Up till now it was crap box builder homes and shit neighborhoods that were getting slaughtered. Well I got three short sales in Hamtons today, one is a brand new 2005 custom built home already in the tanker and the other two are recent sales with home improvement loans out the wazoo. This is a good sign. Means we have only a year or two to bottom. Can’t wait to see the short hills and gramercy park foreclosures come Feb 08!!!!

  39. kettle1 says:

    From Financial Times

    ““Our entire banking system is a complete disaster,” he wrote. “In my opinion, nearly every major bank would be insolvent if they marked their assets to market.” He also said he would be putting some of his own profits into gold and other precious metals.”

  40. grim says:

    News about layoffs is interesting, although not entirely applicable to our area. The juicy bit comes at the bottom..

    From Reuters:

    JPMorgan to cut about 100 subprime jobs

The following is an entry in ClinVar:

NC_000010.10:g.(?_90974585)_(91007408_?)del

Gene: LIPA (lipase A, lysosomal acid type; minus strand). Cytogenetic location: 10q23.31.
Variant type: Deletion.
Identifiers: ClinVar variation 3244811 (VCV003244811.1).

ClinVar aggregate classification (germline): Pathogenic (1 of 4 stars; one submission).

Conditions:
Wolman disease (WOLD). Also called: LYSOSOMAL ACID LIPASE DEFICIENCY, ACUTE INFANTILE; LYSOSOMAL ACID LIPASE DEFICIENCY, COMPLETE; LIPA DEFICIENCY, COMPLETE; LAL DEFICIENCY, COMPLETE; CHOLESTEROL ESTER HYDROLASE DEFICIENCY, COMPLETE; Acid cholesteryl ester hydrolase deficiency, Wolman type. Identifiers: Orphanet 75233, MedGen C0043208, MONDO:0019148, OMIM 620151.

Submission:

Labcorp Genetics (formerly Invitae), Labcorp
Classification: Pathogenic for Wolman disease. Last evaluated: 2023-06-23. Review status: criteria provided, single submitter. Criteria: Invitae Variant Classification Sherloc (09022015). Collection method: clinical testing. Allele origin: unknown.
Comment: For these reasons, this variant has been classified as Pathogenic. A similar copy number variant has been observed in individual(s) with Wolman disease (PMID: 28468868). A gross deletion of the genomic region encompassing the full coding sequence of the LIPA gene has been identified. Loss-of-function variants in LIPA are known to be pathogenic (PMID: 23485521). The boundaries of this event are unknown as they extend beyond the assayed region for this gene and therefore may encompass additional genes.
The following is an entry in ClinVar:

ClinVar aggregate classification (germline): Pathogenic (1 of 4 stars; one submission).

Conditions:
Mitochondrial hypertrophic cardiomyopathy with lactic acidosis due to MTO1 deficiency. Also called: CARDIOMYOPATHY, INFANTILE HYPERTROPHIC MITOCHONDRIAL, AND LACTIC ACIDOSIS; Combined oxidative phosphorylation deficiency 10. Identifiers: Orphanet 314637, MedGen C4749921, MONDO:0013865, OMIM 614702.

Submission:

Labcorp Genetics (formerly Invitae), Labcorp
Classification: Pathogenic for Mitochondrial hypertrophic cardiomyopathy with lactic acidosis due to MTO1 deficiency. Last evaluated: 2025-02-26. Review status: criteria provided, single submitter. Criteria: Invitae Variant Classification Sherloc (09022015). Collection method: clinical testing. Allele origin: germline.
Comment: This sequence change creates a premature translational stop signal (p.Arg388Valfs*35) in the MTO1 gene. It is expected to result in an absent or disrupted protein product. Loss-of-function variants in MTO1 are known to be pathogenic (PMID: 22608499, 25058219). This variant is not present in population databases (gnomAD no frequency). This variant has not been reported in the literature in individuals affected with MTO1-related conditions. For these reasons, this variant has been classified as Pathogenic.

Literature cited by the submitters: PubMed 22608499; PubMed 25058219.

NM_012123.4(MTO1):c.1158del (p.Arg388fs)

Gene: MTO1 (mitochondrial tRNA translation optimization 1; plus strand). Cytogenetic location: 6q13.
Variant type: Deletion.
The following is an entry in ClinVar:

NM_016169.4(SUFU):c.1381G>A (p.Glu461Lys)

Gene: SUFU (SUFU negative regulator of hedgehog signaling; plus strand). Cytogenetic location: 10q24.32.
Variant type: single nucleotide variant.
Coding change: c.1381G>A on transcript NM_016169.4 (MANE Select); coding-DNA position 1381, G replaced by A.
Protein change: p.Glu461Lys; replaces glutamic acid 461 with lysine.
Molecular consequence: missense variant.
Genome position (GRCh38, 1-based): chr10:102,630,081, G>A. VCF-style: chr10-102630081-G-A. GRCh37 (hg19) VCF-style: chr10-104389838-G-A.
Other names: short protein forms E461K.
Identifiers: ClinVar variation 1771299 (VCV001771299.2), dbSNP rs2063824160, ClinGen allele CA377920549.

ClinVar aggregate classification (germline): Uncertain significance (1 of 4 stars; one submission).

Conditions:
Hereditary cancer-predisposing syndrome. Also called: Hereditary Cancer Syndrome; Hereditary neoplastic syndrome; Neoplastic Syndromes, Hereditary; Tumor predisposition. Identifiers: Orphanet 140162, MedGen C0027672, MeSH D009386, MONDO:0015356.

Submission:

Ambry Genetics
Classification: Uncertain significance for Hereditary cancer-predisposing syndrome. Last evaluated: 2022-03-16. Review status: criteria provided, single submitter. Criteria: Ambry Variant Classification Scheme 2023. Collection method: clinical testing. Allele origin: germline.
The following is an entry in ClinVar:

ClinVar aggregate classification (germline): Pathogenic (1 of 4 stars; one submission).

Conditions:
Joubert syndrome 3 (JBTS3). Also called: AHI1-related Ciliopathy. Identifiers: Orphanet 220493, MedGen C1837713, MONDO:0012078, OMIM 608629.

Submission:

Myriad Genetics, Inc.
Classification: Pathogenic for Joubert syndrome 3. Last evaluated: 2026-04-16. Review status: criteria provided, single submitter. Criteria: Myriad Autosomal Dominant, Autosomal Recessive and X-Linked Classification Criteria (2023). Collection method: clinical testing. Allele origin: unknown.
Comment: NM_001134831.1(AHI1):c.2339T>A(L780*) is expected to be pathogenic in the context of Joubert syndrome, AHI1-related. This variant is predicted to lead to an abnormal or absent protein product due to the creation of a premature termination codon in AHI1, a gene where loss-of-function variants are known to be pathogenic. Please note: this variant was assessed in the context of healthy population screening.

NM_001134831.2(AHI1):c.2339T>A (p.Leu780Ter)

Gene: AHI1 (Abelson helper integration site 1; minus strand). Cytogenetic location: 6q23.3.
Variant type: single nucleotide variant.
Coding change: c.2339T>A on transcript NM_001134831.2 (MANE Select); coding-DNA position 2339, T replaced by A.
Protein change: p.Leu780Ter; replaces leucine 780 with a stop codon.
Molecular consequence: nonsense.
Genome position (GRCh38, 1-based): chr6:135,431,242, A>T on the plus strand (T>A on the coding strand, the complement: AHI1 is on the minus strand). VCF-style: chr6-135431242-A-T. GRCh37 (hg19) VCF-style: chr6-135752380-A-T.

JPMorgan Chase & Co Inc plans to cut about 100 subprime mortgage jobs in California amid falling U.S. housing prices and tighter lending standards.

    JPMorgan said it has reduced subprime originations and operations staff because of home price weakness and tighter credit standards. About 40 percent of JPMorgan’s 2006 subprime originations would not be approved under today’s standards, the bank said in a statement.

    The bank has discontinued, for example, all subprime home equity loans. JPMorgan has said that it expects to originate about $1 billion subprime loans per month.

  41. grim says:

    From Bloomberg: